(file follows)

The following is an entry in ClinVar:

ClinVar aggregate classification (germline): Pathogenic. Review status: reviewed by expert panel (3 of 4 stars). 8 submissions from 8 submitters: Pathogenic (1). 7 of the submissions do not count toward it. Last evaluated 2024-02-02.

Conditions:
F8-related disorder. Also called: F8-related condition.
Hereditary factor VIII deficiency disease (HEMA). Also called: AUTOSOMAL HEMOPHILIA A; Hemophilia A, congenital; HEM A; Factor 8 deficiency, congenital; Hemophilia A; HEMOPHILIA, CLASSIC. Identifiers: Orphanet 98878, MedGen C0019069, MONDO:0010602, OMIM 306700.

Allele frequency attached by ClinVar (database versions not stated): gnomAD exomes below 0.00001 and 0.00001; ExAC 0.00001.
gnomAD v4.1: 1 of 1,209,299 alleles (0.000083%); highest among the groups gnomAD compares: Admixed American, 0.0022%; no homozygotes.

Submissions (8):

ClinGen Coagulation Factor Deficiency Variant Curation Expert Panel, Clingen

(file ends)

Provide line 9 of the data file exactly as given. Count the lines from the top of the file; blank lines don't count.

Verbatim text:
ClinGen Coagulation Factor Deficiency Variant Curation Expert Panel, Clingen